For those of us soon to be shunted into the jobs market, reading Susie Steiner’s resume is like looking into a magic mirror. After graduating from our very own University of York with a degree in English Literature she moved back down to London where, after a brief work experience stint, she landed a succession of full time job as a news reporter on publications such as The Daily Telegraph and The Times. Steiner then made the move from news to features, and spent eleven years as a commissioning editor for The Gaurdian; you may remember her article ‘the Top Five Regrets of the Dying’, which went viral. Her recently published debut novel Homecoming has been received with high critical acclaim, and she’s already working on her second.
When I talked to Steiner over the phone last week, however, it became apparent that her soaring career trajectory wasn’t always that clear. She began to write for Nouse in her third year at York to “make it look like I always wanted to do journalism”. A high point was scoring a feature interview with the ever-controversial local Archbishop. She admits she “never felt comfortable in news” with its “very macho environment”. “I never have the ‘hunger’”, she told me “the motivation to be the last one in the office at night, or to drive down to Dover at 5am”.
The move to features suited her better; she enjoyed the more “thoughtful, measured approach” and found it “a relief to spend a lot more time thinking about what I was writing”. She wouldn’t, however, describe her transfer as her big break; it was “a break and a regression at the same time”. On the one hand lifestyle was “lovely, great fun”, but she wishes now she had tried for something more “intellectual” than lifestyle writing, but always felt that “I wasn’t good enough about something like arts”. In the end though, it was good to be doing something “not too stressful when you have babies”.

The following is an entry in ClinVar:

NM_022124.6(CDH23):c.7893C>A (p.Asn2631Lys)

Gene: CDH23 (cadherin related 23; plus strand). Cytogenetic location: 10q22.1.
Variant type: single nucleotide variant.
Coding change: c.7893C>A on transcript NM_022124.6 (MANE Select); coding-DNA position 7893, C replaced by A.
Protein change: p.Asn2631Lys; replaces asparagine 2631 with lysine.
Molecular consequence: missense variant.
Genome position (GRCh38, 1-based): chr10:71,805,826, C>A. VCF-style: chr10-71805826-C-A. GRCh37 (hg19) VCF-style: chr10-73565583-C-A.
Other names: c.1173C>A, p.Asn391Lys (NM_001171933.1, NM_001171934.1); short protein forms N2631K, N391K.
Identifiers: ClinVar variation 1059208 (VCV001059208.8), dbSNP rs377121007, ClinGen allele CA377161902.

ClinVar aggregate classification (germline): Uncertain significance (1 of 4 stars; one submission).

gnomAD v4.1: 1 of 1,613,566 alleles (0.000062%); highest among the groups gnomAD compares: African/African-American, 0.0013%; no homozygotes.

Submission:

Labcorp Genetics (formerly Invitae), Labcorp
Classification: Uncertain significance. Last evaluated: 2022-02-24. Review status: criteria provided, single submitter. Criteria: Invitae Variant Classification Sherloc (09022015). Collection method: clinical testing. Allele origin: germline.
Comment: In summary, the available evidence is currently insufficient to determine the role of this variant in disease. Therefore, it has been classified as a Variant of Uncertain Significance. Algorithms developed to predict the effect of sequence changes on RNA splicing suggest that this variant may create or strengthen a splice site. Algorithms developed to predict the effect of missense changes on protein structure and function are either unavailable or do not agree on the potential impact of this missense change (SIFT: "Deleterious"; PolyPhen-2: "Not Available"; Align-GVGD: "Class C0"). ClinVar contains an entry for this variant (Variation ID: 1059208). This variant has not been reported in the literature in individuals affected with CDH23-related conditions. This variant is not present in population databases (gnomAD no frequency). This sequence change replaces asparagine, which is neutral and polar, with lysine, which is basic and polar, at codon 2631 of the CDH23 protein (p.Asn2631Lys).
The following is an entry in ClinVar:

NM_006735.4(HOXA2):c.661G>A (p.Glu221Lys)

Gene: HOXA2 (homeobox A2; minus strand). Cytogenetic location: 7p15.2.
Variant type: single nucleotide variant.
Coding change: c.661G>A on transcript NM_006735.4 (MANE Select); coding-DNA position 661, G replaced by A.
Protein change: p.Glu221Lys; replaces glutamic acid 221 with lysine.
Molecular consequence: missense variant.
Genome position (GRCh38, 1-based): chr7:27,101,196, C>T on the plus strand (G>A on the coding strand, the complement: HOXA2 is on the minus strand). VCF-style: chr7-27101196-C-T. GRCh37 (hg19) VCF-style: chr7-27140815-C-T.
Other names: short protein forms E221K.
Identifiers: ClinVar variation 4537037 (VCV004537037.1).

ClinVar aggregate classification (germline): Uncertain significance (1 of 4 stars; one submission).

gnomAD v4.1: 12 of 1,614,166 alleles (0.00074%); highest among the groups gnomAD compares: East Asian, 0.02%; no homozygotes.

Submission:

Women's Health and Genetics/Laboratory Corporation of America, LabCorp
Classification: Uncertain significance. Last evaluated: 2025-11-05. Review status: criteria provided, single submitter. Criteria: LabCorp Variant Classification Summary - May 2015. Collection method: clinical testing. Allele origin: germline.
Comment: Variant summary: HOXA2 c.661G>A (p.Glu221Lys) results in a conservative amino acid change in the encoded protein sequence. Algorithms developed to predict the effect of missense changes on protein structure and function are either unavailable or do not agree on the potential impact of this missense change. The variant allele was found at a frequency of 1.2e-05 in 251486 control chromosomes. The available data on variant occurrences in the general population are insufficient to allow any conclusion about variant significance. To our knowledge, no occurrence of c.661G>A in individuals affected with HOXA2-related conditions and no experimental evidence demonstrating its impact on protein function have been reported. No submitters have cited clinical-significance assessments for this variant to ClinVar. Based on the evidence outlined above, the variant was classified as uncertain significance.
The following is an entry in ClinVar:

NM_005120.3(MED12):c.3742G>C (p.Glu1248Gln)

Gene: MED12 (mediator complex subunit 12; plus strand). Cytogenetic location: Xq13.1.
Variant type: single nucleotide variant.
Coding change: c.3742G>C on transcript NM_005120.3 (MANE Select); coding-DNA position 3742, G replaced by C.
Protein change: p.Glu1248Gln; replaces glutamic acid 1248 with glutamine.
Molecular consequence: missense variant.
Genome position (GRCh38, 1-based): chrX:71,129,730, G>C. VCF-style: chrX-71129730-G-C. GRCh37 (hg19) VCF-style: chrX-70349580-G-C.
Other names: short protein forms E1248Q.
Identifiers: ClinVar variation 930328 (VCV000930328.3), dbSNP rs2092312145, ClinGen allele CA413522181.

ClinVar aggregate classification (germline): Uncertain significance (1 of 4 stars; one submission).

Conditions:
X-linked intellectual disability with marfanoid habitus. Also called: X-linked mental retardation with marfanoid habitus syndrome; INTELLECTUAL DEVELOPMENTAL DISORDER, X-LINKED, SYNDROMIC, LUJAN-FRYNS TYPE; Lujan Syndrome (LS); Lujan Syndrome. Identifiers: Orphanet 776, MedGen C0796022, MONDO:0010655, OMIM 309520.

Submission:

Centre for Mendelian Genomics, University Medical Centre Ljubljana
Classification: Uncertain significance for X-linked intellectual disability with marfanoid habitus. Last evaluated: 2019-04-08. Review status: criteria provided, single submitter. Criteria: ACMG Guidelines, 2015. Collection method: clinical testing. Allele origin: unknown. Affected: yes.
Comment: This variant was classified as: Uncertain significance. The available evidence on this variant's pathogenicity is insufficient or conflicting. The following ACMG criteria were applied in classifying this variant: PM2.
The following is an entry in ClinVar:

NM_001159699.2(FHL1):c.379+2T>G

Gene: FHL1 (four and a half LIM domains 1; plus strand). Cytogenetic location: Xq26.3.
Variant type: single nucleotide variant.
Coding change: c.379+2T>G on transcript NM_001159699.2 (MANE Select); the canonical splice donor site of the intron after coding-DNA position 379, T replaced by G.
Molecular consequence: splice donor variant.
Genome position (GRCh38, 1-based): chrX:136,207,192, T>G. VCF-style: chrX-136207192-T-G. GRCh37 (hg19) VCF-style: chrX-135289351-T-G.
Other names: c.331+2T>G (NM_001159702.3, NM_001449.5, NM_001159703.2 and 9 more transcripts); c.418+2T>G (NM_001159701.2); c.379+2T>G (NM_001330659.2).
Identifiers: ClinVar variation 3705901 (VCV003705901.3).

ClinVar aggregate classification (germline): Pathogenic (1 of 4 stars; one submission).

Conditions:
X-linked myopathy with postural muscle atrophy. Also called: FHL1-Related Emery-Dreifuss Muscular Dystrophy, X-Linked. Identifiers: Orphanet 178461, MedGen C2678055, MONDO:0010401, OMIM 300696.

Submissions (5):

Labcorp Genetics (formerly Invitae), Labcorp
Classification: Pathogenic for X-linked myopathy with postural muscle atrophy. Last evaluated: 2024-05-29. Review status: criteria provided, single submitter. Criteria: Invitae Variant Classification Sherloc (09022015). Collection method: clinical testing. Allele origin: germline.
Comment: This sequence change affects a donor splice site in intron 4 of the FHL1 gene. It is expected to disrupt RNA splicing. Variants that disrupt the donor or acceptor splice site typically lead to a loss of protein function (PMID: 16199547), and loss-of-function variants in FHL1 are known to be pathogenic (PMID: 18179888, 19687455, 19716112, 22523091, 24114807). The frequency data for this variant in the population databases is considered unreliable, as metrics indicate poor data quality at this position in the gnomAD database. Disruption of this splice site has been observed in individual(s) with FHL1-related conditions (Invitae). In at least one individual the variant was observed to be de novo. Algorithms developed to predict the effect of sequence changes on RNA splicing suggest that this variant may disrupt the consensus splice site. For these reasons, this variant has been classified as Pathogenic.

Ah, the much debated feminist conundrum of the mythical work/life balance. On this, Steiner vehemently disagrees with Sheryl Sandberg, the COO of Facebook, and her infamous manifesto ‘Lean In’. “I can’t stand her”, she said of Sandberg “she’s just telling other woman how to be her – that’s egotism, not feminism”. Steiner says, “I would definitely view myself as a feminist, that we should have choices and freedom”, but warns “women are not made free by trying to do what men do.” Steiner knows, “I’ve got it as good as any woman could – I can work and still see my children a lot”. Writing freelance, it seems, is a good way to combine a serious career and motherhood and avoid the pitfalls of the working world that still discriminates against women; she admits that her life is “not something every woman is lucky enough to have.”
For Steiner, being a writer and an author was always the dream: journalism was just a means to an end in that sense. She began writing Homecoming when she was thirty years old, but has spent the past ten years “playing with how to do it, learning how to write fiction”, the story growing in her subconscious whilst she juggled her career and a young family. Her passion for literature was ignited when she took a year out travelling before university. “I was having a particularly miserable time in India,” and found solace in reading George Eliot’s novels; “The Victorians rocked my world”. Now, Steiner finds inspiration in reading contemporary fiction by authors such as Kate Atkinson and other “women who write about relationships.”